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Garden State Coalition of Schools
Elisabeth Ginsburg, Executive Director
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2-12-19 Education in the News

NJ Spotlight--Eight School Districts Sue NJ DOE Over Cuts in State Aid

But Senate President Sweeney says they should have seen the writing on the blackboard, changes resolve long-standing inequities in state education aid

Eight school districts are suing the state Department of Education over planned cuts in their school budgets, saying the reductions will devastate the learning environment for thousands of students.

But Senate President Steve Sweeney (D-Gloucester) says those districts should have seen the writing on the wall.

When Democratic Gov. Phil Murphy signed Sweeney’s school funding reform bill (S-2) into law last year, many heralded the move as a positive step toward equal funding for all districts. In redistributing the money the state spends on education, however, there were inevitably going to be some cuts. Especially for those districts still receiving “adjustment aid” that was supposed to be phased out years ago. Now, some of the districts getting less are taking the state to court.


Carly Sitrin | February 12, 2019



Star Ledger--Should N.J. students have to take some kind of test to graduate? You bet they should. | Opinion

Imagine being a high school graduate and finding out a few months before your big day that a court decision has put in jeopardy your ability to walk across the stage and receive a diploma. Yes, for four years, you followed the rules, took the assessments and exams and all of a sudden an Appellate Court, that you didn’t know existed, has decided the rules you followed weren’t the right rules.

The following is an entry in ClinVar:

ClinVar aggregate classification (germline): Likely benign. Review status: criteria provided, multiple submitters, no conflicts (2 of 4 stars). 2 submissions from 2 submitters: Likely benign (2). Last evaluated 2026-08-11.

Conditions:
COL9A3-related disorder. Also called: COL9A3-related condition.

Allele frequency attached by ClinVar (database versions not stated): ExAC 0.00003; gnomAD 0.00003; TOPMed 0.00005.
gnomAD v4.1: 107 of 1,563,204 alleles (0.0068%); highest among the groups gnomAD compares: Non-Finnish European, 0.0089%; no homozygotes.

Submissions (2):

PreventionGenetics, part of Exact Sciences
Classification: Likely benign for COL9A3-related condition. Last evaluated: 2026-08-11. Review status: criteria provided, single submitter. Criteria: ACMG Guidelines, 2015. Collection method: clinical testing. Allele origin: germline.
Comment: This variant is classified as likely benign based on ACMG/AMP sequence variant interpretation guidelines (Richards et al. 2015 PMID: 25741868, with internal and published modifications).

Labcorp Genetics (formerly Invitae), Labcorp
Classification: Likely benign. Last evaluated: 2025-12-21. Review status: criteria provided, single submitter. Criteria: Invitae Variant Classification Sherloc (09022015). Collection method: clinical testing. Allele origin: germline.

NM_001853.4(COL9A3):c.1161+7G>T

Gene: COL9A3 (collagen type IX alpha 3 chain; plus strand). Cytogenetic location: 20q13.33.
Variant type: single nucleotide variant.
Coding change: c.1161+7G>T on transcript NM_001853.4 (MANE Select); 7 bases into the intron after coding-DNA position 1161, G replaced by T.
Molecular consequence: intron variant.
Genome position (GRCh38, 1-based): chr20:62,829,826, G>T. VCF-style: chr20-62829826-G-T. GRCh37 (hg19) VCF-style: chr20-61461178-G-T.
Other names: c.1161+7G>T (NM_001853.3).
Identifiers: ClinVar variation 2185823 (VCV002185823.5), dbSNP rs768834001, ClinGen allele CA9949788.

Star-Ledger Guest Columnists| Shelley Skinner and Patricia Morgan| Updated Feb 8; Posted Feb 11, 6:55 PM


Washington Post--Education unions oppose calls to arm teachers

FORT LAUDERDALE, Fla. — The nation’s two largest education unions reiterated their opposition to arming teachers as a response to school shootings Monday, saying more guns on campuses will make them less safe.

The American Federation of Teachers and the National Education Association joined with Everytown for Gun Safety to oppose proposals in Florida and elsewhere to arm teachers and staff members in response to the Marjory Stoneman High School massacre, which left 17 dead. The anniversary of the mass shooting is Thursday.

The Florida Legislature is considering a recommendation by the state commission that investigated the shooting to allow school districts to arm volunteer teachers who undergo background checks and training. The commission concluded that relying solely on law enforcement is insufficient because mass shootings are usually over in one to three minutes and police officers likely won’t arrive in time.

But the unions and Everytown say they oppose such measures for several reasons, including the possibility of students stealing teachers’ guns and responding officers confusing an armed teacher for the shooter. They said a study of New York City police officers showed they hit their target about one time in five shots during firefights, and teachers would be even worse. Those errant bullets would further endanger students.


Terry Spencer | AP| February 11 at 6:17 PM


Education Week--Exploring Ways to Say So Long to Traditional Letter Grades

High school junior Jadyn Sullivan tends to get stressed about schoolwork. Like many of her peers, she worries about her grades.

But in her physics class, there is no traditional A-F grading scale to worry about. That's because David Frangiosa, Jadyn's teacher at Pascack Hills High School in Montvale, N.J., uses standards-based grading instead.

In that system, students don't get grades on their assignments. Instead, Frangiosa gives them detailed feedback, and their performance is measured against specific course standards for mastery of the content.


Madeline Will| February 5, 2019


Garden State Coalition of Schools
160 W. State Street, Trenton New Jersey 08608